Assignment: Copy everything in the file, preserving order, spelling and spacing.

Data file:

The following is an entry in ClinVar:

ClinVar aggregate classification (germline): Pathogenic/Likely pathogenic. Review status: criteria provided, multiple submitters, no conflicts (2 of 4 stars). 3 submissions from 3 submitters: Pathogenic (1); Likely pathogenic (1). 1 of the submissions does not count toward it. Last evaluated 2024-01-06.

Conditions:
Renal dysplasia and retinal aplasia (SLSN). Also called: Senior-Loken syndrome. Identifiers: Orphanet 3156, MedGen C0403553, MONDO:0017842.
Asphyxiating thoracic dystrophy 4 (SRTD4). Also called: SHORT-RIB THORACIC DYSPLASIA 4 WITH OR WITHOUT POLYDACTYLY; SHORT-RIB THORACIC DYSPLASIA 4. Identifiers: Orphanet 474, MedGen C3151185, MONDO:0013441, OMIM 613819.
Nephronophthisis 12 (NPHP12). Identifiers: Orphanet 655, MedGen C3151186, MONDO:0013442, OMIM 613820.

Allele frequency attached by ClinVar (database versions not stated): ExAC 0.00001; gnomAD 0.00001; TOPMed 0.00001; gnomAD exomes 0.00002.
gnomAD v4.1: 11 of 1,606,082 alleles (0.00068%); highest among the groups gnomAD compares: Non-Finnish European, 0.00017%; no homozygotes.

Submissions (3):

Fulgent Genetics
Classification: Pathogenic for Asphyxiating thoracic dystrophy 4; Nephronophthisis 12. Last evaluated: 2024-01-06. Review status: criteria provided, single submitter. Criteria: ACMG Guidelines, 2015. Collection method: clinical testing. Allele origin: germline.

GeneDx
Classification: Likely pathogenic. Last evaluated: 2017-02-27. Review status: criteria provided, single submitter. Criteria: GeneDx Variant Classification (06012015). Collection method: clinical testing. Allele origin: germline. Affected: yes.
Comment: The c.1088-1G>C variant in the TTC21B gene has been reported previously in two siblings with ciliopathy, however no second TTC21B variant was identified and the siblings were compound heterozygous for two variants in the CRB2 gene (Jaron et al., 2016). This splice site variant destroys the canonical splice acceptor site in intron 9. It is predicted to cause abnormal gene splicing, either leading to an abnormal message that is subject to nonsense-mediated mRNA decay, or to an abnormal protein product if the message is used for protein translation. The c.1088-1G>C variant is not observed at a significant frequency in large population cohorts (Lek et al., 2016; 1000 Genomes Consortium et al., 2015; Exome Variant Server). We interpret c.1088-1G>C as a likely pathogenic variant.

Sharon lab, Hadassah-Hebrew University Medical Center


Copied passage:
The following is an entry in ClinVar:

ClinVar aggregate classification (germline): Pathogenic/Likely pathogenic. Review status: criteria provided, multiple submitters, no conflicts (2 of 4 stars). 3 submissions from 3 submitters: Pathogenic (1); Likely pathogenic (1). 1 of the submissions does not count toward it. Last evaluated 2024-01-06.

Conditions:
Renal dysplasia and retinal aplasia (SLSN). Also called: Senior-Loken syndrome. Identifiers: Orphanet 3156, MedGen C0403553, MONDO:0017842.
Asphyxiating thoracic dystrophy 4 (SRTD4). Also called: SHORT-RIB THORACIC DYSPLASIA 4 WITH OR WITHOUT POLYDACTYLY; SHORT-RIB THORACIC DYSPLASIA 4. Identifiers: Orphanet 474, MedGen C3151185, MONDO:0013441, OMIM 613819.
Nephronophthisis 12 (NPHP12). Identifiers: Orphanet 655, MedGen C3151186, MONDO:0013442, OMIM 613820.

Allele frequency attached by ClinVar (database versions not stated): ExAC 0.00001; gnomAD 0.00001; TOPMed 0.00001; gnomAD exomes 0.00002.
gnomAD v4.1: 11 of 1,606,082 alleles (0.00068%); highest among the groups gnomAD compares: Non-Finnish European, 0.00017%; no homozygotes.

Submissions (3):

Fulgent Genetics
Classification: Pathogenic for Asphyxiating thoracic dystrophy 4; Nephronophthisis 12. Last evaluated: 2024-01-06. Review status: criteria provided, single submitter. Criteria: ACMG Guidelines, 2015. Collection method: clinical testing. Allele origin: germline.

GeneDx
Classification: Likely pathogenic. Last evaluated: 2017-02-27. Review status: criteria provided, single submitter. Criteria: GeneDx Variant Classification (06012015). Collection method: clinical testing. Allele origin: germline. Affected: yes.
Comment: The c.1088-1G>C variant in the TTC21B gene has been reported previously in two siblings with ciliopathy, however no second TTC21B variant was identified and the siblings were compound heterozygous for two variants in the CRB2 gene (Jaron et al., 2016). This splice site variant destroys the canonical splice acceptor site in intron 9. It is predicted to cause abnormal gene splicing, either leading to an abnormal message that is subject to nonsense-mediated mRNA decay, or to an abnormal protein product if the message is used for protein translation. The c.1088-1G>C variant is not observed at a significant frequency in large population cohorts (Lek et al., 2016; 1000 Genomes Consortium et al., 2015; Exome Variant Server). We interpret c.1088-1G>C as a likely pathogenic variant.

Sharon lab, Hadassah-Hebrew University Medical Center